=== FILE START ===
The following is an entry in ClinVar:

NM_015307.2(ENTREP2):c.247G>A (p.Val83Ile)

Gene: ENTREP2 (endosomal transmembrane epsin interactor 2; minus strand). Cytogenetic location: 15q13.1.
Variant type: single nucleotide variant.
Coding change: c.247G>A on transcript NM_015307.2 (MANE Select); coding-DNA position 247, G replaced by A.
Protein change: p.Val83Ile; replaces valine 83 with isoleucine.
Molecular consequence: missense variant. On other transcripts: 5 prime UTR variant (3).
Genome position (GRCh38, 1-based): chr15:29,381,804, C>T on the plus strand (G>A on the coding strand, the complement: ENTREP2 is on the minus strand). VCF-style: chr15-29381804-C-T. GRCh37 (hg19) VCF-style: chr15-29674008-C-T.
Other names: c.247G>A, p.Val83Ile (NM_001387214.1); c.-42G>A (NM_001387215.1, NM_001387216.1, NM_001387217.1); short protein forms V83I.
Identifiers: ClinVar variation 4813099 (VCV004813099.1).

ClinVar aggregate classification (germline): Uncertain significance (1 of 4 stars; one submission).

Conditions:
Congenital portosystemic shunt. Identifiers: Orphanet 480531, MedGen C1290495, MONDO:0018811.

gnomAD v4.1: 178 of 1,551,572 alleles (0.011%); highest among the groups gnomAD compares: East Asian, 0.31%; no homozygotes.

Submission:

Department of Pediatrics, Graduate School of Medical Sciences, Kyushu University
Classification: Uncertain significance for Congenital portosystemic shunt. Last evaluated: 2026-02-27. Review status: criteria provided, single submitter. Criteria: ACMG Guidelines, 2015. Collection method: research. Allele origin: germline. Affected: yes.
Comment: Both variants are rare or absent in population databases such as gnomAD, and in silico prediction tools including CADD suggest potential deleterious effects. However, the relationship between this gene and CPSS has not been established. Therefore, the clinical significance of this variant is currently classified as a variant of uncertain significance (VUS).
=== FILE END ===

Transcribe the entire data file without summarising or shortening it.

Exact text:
The following is an entry in ClinVar:

NM_015307.2(ENTREP2):c.247G>A (p.Val83Ile)

Gene: ENTREP2 (endosomal transmembrane epsin interactor 2; minus strand). Cytogenetic location: 15q13.1.
Variant type: single nucleotide variant.
Coding change: c.247G>A on transcript NM_015307.2 (MANE Select); coding-DNA position 247, G replaced by A.
Protein change: p.Val83Ile; replaces valine 83 with isoleucine.
Molecular consequence: missense variant. On other transcripts: 5 prime UTR variant (3).
Genome position (GRCh38, 1-based): chr15:29,381,804, C>T on the plus strand (G>A on the coding strand, the complement: ENTREP2 is on the minus strand). VCF-style: chr15-29381804-C-T. GRCh37 (hg19) VCF-style: chr15-29674008-C-T.
Other names: c.247G>A, p.Val83Ile (NM_001387214.1); c.-42G>A (NM_001387215.1, NM_001387216.1, NM_001387217.1); short protein forms V83I.
Identifiers: ClinVar variation 4813099 (VCV004813099.1).

ClinVar aggregate classification (germline): Uncertain significance (1 of 4 stars; one submission).

Conditions:
Congenital portosystemic shunt. Identifiers: Orphanet 480531, MedGen C1290495, MONDO:0018811.

gnomAD v4.1: 178 of 1,551,572 alleles (0.011%); highest among the groups gnomAD compares: East Asian, 0.31%; no homozygotes.

Submission:

Department of Pediatrics, Graduate School of Medical Sciences, Kyushu University
Classification: Uncertain significance for Congenital portosystemic shunt. Last evaluated: 2026-02-27. Review status: criteria provided, single submitter. Criteria: ACMG Guidelines, 2015. Collection method: research. Allele origin: germline. Affected: yes.
Comment: Both variants are rare or absent in population databases such as gnomAD, and in silico prediction tools including CADD suggest potential deleterious effects. However, the relationship between this gene and CPSS has not been established. Therefore, the clinical significance of this variant is currently classified as a variant of uncertain significance (VUS).